6 Will the 'Work the ball into the box' TI slow my counter attacking (of course, my players will be pretty lousy finishers which means that if they shoot from a less than ideal position they are liable to hit the corner flag).

Sorry if these questions seem to be very basic. But, as I said earlier, I am easily confused!

Thanks in anticipation....

Ok I'll say what I think the answers to your questions are, but there are much better guys out there.

1) Your structure (fluid etc) has a relatively minor effect on the way your team plays as far as I'm aware, and it seems too many people get hung up on it. All it does is move mentalities closer or further apart. So in very fluid, most players will have very similar mentalities, based on the overall mentality. On highly structured the mentalities will be further apart. This is probably ok for a defensive mentality if you set your roles correctly, don't have a bunch of attack duties or player roles that don't defend much, unless thats what you want. It would also give you a couple of players you could use as an 'out' for a counter.

2) Again I think it depends on your team etc. For counter, the passing is longer from defenders, shorter for attackers. Direct will increase the passing length universally. Maybe this is what you want. But when a counter is on, the passing gets a bit more direct, players become more attacking etc. It might be you just want your side to pass around the back until a good counter arises, or you might want to get the ball to you higher players quicker.

3) Tempo changes when a counter is on. So outside of that situation, a defensive mentality has a slow tempo, keeping the ball and being unadventerous. When theres a counter on tempo increases. If you increase tempo outside of that situation you will pass the ball around faster, which is good if you want to create more opportunities, but less good if you are playing safe.

4)Defensive mentalities are already deep, going deeper will possibly make you too deep. I'd only do it if I was consistently having strikers run in behind me.

5) Defensive is a bit more extreme than Counter. Matter of choice, you can get that effect with both. Attacking mentality creates a lot of counter opportunities, but its more of a countering in a sort of Gegenpress manner than a sit back way.

6) Work ball means you'll get less crosses and less long shots. Once your counter is on this shouldn't affect it, just the quality of the shots taken.

Hope that helps.

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Thanks for that, it certainly makes things clearer!! Two other things spring to mind.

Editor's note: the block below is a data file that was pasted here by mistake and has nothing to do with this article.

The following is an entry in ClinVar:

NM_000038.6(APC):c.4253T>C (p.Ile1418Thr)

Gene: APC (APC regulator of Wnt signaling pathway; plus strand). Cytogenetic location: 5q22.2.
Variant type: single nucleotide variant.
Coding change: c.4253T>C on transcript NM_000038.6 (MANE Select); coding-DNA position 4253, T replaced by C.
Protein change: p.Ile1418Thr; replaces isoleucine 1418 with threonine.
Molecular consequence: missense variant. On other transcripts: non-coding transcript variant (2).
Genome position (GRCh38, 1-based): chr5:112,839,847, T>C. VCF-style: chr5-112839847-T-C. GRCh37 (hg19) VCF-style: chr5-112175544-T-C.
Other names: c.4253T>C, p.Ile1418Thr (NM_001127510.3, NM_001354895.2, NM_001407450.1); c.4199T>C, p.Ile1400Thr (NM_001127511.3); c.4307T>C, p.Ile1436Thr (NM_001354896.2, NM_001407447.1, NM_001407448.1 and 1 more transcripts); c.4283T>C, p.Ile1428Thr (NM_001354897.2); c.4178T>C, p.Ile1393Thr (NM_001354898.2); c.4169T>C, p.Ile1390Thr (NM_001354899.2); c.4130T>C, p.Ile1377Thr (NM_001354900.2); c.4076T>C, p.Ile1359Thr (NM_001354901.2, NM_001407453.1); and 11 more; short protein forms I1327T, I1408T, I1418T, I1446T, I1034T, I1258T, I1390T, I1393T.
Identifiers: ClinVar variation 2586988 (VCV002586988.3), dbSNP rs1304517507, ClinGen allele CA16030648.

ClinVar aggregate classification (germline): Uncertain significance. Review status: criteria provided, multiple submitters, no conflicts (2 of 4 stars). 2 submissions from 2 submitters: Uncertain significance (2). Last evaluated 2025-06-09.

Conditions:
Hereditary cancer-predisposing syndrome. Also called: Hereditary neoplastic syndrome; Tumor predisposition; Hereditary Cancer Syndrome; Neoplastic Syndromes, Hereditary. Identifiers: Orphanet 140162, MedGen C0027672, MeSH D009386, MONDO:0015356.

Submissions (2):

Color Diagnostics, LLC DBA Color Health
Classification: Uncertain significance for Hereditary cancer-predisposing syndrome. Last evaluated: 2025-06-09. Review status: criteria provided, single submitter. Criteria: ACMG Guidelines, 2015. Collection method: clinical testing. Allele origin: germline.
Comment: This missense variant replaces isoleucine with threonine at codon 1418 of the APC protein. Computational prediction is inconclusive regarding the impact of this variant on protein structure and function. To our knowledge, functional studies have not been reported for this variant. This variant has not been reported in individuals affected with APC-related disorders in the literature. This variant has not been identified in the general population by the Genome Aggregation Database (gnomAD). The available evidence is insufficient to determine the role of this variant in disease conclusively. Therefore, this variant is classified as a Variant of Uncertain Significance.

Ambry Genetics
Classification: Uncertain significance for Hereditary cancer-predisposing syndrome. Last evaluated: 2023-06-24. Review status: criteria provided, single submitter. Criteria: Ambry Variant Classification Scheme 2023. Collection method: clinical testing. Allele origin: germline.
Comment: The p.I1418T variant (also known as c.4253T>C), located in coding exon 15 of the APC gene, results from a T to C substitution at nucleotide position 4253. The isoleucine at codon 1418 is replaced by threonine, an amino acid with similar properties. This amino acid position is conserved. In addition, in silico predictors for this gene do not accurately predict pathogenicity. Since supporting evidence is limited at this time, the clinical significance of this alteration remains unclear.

1 Does the 'Pass into Space' TI encourage players to knock the ball behind the opposition defence and, if so, is it worth putting it in?

2 Similarly, does it help to instruct the keeper to launch the ball behind the opponent's defence line?

Thanks very much!

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Thanks for that, it certainly makes things clearer!! Two other things spring to mind.

1 Does the 'Pass into Space' TI encourage players to knock the ball behind the opposition defence and, if so, is it worth putting it in?

2 Similarly, does it help to instruct the keeper to launch the ball behind the opponent's defence line?

Thanks very much!

I guess both depend on what the opposition are doing and the quality of your players. Pass into space increases throughballs as far as I'm aware.. but if you don't have players good enough to find that space or make that that pass accurately then you'll end up losing possession a lot and having to defend again.

You'll need a goalie with good kicking skills to achieve that too.

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Thanks again! Keeper has kicking 13 which is actually pretty fair for the Vanarama South!! :)

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Thanks again! Keeper has kicking 13 which is actually pretty fair for the Vanarama South!! :)

Also I meant to say that you need to bare in mind that kicking behind the opposition will only work if they are pushing up and creating that space to run into, otherwise you will just be giving it straight back to them. To be honest I've never seen my keeper manage to kick it that far anyway. Just past the halfway line is where he usually gets it.

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Also I meant to say that you need to bare in mind that kicking behind the opposition will only work if they are pushing up and creating that space to run into, otherwise you will just be giving it straight back to them. To be honest I've never seen my keeper manage to kick it that far anyway. Just past the halfway line is where he usually gets it.

Yep! Itried it for about 5 mins and took the instruction to the goalie out! :)

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Is this new? I remember reading something like this many FMs ago.